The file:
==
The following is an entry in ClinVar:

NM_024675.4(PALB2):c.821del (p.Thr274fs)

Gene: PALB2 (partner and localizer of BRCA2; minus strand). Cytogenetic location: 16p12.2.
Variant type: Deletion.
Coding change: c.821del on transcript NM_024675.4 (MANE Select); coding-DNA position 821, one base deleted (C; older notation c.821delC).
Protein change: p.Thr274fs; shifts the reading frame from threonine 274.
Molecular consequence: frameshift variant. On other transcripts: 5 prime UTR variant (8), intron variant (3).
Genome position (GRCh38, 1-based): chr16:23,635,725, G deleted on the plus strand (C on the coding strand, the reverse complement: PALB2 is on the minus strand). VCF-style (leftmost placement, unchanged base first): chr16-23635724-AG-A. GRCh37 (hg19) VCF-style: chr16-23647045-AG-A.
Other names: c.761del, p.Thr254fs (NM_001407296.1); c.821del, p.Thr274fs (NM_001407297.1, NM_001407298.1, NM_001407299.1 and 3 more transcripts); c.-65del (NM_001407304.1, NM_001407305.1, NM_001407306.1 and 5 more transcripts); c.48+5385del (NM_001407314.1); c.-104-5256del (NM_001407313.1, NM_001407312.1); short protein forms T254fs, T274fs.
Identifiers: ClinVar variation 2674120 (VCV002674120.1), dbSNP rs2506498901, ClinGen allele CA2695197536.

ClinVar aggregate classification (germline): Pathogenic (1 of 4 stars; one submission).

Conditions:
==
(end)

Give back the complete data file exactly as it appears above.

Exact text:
The following is an entry in ClinVar:

NM_024675.4(PALB2):c.821del (p.Thr274fs)

Gene: PALB2 (partner and localizer of BRCA2; minus strand). Cytogenetic location: 16p12.2.
Variant type: Deletion.
Coding change: c.821del on transcript NM_024675.4 (MANE Select); coding-DNA position 821, one base deleted (C; older notation c.821delC).
Protein change: p.Thr274fs; shifts the reading frame from threonine 274.
Molecular consequence: frameshift variant. On other transcripts: 5 prime UTR variant (8), intron variant (3).
Genome position (GRCh38, 1-based): chr16:23,635,725, G deleted on the plus strand (C on the coding strand, the reverse complement: PALB2 is on the minus strand). VCF-style (leftmost placement, unchanged base first): chr16-23635724-AG-A. GRCh37 (hg19) VCF-style: chr16-23647045-AG-A.
Other names: c.761del, p.Thr254fs (NM_001407296.1); c.821del, p.Thr274fs (NM_001407297.1, NM_001407298.1, NM_001407299.1 and 3 more transcripts); c.-65del (NM_001407304.1, NM_001407305.1, NM_001407306.1 and 5 more transcripts); c.48+5385del (NM_001407314.1); c.-104-5256del (NM_001407313.1, NM_001407312.1); short protein forms T254fs, T274fs.
Identifiers: ClinVar variation 2674120 (VCV002674120.1), dbSNP rs2506498901, ClinGen allele CA2695197536.

ClinVar aggregate classification (germline): Pathogenic (1 of 4 stars; one submission).

Conditions: